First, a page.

The oil industry is another sector of Iraq’s economy that is lacking in investment. Oil production reached 2.43 million barrels per day in the first quarter of 2008, the highest since the U.S. invasion. That was a 16% increase from the same time last year, and beat the Ministry of Oil’s goal of 2.2 million barrels per day. It still doesn’t match the pre-war average of 2.58 million barrels per day from 1998-2002, nor the American’s goal of 3 million barrels per day. These numbers do not reflect the total amount of oil actually produced because Iraq lacks a national metering system. There is also widespread theft of oil, although attacks on pipelines are dramatically down. Other problems are a lack of refining capabilities, and a lack of a national energy policy. For example, the oil and electricity ministries do not coordinate their plans so refineries can’t get enough electricity and power plants can’t get enough fuel to operate. The Iraqi parliament is also deadlocked over a new oil law that would open up the country to foreign investment, which is needed to modernize the aging infrastructure. In 2008, the U.S. appropriated $1.97 billion for the oil sector, while Baghdad committed $2 billion. It is estimated that the industry requires up to $100 billion to be fully rebuilt.
The last major sector the U.S. has invested in is Iraq’s security forces. In total, Washington has spent $27 billion on the Iraqi forces. The army and police have gone through a massive expansion over the last year with 56,000 finishing training in June 2008. The rapid growth has caused a shortage of non-commission officers (NCOs) and officers. The government has opened up eight training centers for NCOs, and the Defense Ministry plans on hiring thousands of former soldiers from Saddam’s army to fill the gaps. The National Police force, which is a paramilitary organization, has also been thoroughly reformed after some called for it to be disbanded because of its history of being used as a Shiite death squad. The ministries of Defense and Interior still can’t spend their budgets, and have problems with decision making, business practices, corruption, sectarianism, inefficiency, inexperience, and training.
Overall, the SIGIR report shows the complicated face of Iraqi reconstruction. Iraq is spending more on reconstruction, but still can’t adequately handle its budget. At the same time, the U.S. is drastically cutting back its funding for projects, and even the CERP program is being reduced now that the Surge is over. Many of the large construction sites built by the U.S. still suffer from major problems, and the lack of a formal transfer system to get Iraqis to take over these projects threatens the entire process. Despite these problems, Iraq’s power and oil production has increased, and the security forces have gone through a rapid growth. With improved security, the major problem Iraq now faces with development is improving its bureaucracy and overcoming political differences, which will probably take a generation to fix.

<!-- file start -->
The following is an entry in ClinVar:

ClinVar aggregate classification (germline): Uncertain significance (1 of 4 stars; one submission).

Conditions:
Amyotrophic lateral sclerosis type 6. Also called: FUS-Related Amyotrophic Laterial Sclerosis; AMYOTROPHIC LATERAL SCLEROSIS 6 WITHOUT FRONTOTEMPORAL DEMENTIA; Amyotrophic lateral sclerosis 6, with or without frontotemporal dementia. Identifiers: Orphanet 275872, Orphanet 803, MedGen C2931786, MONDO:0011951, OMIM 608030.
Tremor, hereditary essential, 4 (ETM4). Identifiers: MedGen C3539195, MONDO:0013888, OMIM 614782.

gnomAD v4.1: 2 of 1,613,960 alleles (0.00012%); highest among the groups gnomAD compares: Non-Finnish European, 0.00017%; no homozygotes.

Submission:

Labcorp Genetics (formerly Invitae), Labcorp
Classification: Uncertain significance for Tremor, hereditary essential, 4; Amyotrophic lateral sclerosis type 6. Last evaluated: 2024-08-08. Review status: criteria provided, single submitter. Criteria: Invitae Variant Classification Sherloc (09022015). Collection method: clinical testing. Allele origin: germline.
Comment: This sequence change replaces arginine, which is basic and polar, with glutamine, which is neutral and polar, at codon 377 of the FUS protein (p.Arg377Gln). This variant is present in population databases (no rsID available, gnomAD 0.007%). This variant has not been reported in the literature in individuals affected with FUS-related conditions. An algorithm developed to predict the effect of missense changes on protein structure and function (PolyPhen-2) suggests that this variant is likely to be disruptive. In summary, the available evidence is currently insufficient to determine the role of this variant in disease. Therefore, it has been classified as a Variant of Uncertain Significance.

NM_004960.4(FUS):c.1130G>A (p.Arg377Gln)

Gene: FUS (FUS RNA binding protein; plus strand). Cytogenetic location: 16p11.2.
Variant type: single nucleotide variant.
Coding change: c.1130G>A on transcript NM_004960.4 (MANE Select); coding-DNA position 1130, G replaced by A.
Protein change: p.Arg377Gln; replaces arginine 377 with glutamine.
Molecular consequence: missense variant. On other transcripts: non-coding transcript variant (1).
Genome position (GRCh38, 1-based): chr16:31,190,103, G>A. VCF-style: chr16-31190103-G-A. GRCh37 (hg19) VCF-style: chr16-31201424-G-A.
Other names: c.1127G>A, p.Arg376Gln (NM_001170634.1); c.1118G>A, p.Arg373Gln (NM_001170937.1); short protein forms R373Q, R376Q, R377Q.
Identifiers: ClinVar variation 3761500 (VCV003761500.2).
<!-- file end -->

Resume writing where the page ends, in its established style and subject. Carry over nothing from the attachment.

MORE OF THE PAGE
SIGIR Facts And Figures
CERP funding by province:
- Dahuk $11,164,750
- Sulaymaniya $11,963,471
- Maysan $21,318,108
- Muthanna $24,268, 622
- Najaf $38,852,867
- Dhi Qar $40,866,647
- Karbala $51,804,549
- Wassit $58,518,737
- Qadisiya $75,386,175
- Irbil $76,367,943
- Tamim $123,207,807
- Babil $164,716,196
- Diyala $164,878,595
- Ninewa $174,110,452
- Salahaddin $185,181,289
- Basra $241,350,377
- Anbar $425,437,409
- Baghdad $978,039,054
Avg. daily electricity provided and demanded by province:
- Anbar provided 161/needed 304
- Babil provided 133/needed 260
- Baghdad provided 989/needed 2,047
- Basra provided 615/needed 762
- Dahuk provided 120/needed 201
- Dhi Qar provided 213/needed 298
- Diyala provided 157/needed 225
- Irbil provided 174/needed 370
- Karbala provided 100/needed 215
- Maysan provided 99/needed 182
- Muthanna provided 85/needed 170
- Najaf provided 134/needed 241
- Ninewa provided 408/needed 736
- Qadisiya provided 118/needed 227
- Salahaddin provided 227/needed 323
- Sulaymaniya provided 138/needed 301
- Tamim provided 179/needed 254
- Wassit provided 90/needed 189
Special Inspector General for Iraq Reconstruction, “Quarterly and Semiannual Report to the United States Congress,” 7/30/08
United States Government Accountability Office, “Progress Report: Some Gains Made, Updated Strategy Needed,” June 2008